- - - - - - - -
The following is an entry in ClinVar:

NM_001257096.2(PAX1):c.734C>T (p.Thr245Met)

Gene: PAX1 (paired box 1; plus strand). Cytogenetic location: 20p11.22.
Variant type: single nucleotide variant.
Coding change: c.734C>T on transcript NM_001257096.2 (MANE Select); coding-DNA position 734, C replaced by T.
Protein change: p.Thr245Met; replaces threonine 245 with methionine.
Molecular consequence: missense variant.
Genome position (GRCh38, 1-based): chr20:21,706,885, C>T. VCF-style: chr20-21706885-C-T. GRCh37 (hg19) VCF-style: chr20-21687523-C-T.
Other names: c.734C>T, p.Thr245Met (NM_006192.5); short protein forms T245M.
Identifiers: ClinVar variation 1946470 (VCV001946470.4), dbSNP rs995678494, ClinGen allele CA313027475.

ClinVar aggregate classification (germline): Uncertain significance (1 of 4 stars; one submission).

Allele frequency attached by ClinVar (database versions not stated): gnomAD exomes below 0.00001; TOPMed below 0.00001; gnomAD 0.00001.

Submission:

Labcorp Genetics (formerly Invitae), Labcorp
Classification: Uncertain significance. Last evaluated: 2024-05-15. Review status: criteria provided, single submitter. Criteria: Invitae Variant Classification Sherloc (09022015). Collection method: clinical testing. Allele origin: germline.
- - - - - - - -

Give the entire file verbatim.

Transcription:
The following is an entry in ClinVar:

NM_001257096.2(PAX1):c.734C>T (p.Thr245Met)

Gene: PAX1 (paired box 1; plus strand). Cytogenetic location: 20p11.22.
Variant type: single nucleotide variant.
Coding change: c.734C>T on transcript NM_001257096.2 (MANE Select); coding-DNA position 734, C replaced by T.
Protein change: p.Thr245Met; replaces threonine 245 with methionine.
Molecular consequence: missense variant.
Genome position (GRCh38, 1-based): chr20:21,706,885, C>T. VCF-style: chr20-21706885-C-T. GRCh37 (hg19) VCF-style: chr20-21687523-C-T.
Other names: c.734C>T, p.Thr245Met (NM_006192.5); short protein forms T245M.
Identifiers: ClinVar variation 1946470 (VCV001946470.4), dbSNP rs995678494, ClinGen allele CA313027475.

ClinVar aggregate classification (germline): Uncertain significance (1 of 4 stars; one submission).

Allele frequency attached by ClinVar (database versions not stated): gnomAD exomes below 0.00001; TOPMed below 0.00001; gnomAD 0.00001.

Submission:

Labcorp Genetics (formerly Invitae), Labcorp
Classification: Uncertain significance. Last evaluated: 2024-05-15. Review status: criteria provided, single submitter. Criteria: Invitae Variant Classification Sherloc (09022015). Collection method: clinical testing. Allele origin: germline.